Five MLCs each but BJP outwits MVA

Updated on Jun 21, 2022 09:15 AM IST
While seemingly a tie, Monday’s results cemented BJP’s position as a powerful opposition and presented a grave challenge to the MVA parties, as it secured votes from independent and smaller parties as well as from ruling party legislators
BJP leader Devendra Fadnavis alongwith BJP party MLA's celebrate after winning all 5 seat in MLC election at Vidhan Bhavan in Mumbai. (Anshuman Poyrekar/ Hindustan Times)
BJP leader Devendra Fadnavis alongwith BJP party MLA's celebrate after winning all 5 seat in MLC election at Vidhan Bhavan in Mumbai. (Anshuman Poyrekar/ Hindustan Times)

Mumbai: Of the 10 Maharashtra Legislative Council seats up for grabs, the opposition Bharatiya Janata Party (BJP) won five seats and the Maharashtra Vikas Aghadi (MVA) parties won the remaining five. Among the ruling coalition parties, the Nationalist Congress Party (NCP) and the Shiv Sena won two seats each while the Congress won one, with Chandrakant Handore losing his seat.

All five of the BJP’s candidates, Pravin Darekar, Uma Khapre, Shrikant Bhartiya, Ram Shinde and Prasad Lad received above 26 votes, which was the cut-off required to win. Among the MVA candidates, Shiv Sena’s Sachin Ahir and Amshya Padvi, NCP’s Eknath Khadse and Ramraje Nimbalkar and Congress’ Ashok (Bhai) Jagtap won the election, while Chandrakant Handore lost.

While seemingly a tie, Monday’s results cemented BJP’s position as a powerful opposition and presented a grave challenge to the MVA parties, as it secured votes from independent and smaller parties as well as from ruling party legislators.

When Uddhav Thackeray took over as the head of the MVA following the 2019 assembly polls, the MVA had the support 169 MLAs, which on Monday stood at 150.

More worryingly for the MVA was the cross-voting that certainly ensued in Monday’s secret ballot. The results indicated that three Sena MLAs and two Congress MLAs did not vote for their party candidates.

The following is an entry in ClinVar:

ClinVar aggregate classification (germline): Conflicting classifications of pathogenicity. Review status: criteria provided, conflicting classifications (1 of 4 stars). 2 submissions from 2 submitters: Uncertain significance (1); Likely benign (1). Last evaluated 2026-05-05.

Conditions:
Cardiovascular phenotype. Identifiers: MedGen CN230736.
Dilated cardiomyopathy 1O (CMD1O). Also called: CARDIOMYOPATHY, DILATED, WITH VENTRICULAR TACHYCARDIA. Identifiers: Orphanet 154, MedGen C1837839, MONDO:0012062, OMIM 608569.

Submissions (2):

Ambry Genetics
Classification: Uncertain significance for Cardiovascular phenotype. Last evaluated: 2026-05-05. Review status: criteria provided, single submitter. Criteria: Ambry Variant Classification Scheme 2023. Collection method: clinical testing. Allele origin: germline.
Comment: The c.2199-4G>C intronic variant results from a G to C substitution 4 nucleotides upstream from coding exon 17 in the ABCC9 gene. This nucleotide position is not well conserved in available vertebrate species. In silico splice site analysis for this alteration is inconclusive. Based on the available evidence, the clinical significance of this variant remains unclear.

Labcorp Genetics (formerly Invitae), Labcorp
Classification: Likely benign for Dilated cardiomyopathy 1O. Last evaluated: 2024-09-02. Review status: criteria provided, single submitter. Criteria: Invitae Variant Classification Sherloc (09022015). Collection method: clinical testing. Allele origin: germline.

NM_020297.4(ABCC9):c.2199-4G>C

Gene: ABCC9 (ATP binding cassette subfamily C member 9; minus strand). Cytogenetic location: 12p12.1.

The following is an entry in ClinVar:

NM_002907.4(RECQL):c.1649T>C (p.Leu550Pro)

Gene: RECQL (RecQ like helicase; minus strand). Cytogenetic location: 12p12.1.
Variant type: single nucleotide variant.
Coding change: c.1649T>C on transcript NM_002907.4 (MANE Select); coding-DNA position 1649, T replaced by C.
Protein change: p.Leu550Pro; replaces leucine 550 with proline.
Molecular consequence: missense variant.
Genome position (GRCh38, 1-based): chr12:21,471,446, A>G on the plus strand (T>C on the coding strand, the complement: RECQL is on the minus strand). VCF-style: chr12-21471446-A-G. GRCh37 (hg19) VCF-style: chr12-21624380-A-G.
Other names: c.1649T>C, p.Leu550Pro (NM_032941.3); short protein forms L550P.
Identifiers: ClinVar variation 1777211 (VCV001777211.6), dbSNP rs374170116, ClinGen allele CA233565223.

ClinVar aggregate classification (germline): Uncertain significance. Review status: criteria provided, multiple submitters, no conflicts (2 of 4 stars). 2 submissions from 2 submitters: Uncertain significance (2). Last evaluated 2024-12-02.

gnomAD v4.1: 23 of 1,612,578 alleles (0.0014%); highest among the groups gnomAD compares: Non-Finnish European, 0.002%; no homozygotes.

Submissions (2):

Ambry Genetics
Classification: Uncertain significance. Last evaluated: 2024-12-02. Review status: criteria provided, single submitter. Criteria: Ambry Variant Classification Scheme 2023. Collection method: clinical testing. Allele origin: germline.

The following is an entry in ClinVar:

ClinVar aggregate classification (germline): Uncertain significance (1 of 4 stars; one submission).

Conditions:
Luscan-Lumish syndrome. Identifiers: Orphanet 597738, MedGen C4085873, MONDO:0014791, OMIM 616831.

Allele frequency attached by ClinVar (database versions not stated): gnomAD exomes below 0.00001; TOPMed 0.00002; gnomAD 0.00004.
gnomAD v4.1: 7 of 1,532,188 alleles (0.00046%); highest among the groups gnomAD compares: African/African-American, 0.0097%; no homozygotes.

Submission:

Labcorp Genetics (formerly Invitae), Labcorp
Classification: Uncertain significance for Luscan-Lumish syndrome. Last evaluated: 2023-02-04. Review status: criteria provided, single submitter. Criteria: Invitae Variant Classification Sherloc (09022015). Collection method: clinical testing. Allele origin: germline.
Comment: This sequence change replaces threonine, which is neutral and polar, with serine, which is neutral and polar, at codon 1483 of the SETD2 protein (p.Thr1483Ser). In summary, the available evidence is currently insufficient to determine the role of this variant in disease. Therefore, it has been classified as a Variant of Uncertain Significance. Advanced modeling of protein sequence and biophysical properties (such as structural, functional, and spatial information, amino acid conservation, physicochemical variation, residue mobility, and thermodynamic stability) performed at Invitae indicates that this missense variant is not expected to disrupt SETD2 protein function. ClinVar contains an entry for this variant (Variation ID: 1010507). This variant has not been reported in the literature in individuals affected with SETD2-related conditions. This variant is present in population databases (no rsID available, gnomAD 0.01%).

Senior Congress leader and minister Balasaheb Thorat admitted that Congress MLAs had indulged in cross voting. “As a party we will have to introspect about what went wrong and I accept the responsibility of the defeat as the leader of the legislative party. I am also not denying that we have lost some of our votes, thus there is no point in blaming others (Sena and NCP) when we could not get our own votes,” Thorat said.

“All the three parties will have to sit together and deliberate on what is going wrong with the MVA so that corrective measures can be taken,” Thorat added.

Political experts said that this was a reflection of leader of opposition Devendra Fadnavis’ cohesive strategy, and an indication of the lack of one among the MVA constituents.

“This has happened because of the discontent among MLAs and rift within the ruling parties. It is a sign of the discontent among the people against the state government as well,” Fadnavis said

State NCP chief Jayant Patil said that the ruling parties fell short in strategy despite best efforts, but added that the opposition succeeded “using ill means”.

While no doubt the mathematics for the legislative council polls was complicated, the Fadnavis-led BJP seems to have perfected the arithmetic.

Number crunching

In a house of 287 MLAs, the BJP has 106 and could get four members elected on its own strength. The Shiv Sena with 55 MLAs and the NCP with 53 could manage two seats each with the help of supportive independents or smaller parties. The Congress with 44 MLAs, needed18 outside votes to get its second candidate elected. Each candidate needed 26 votes to get elected.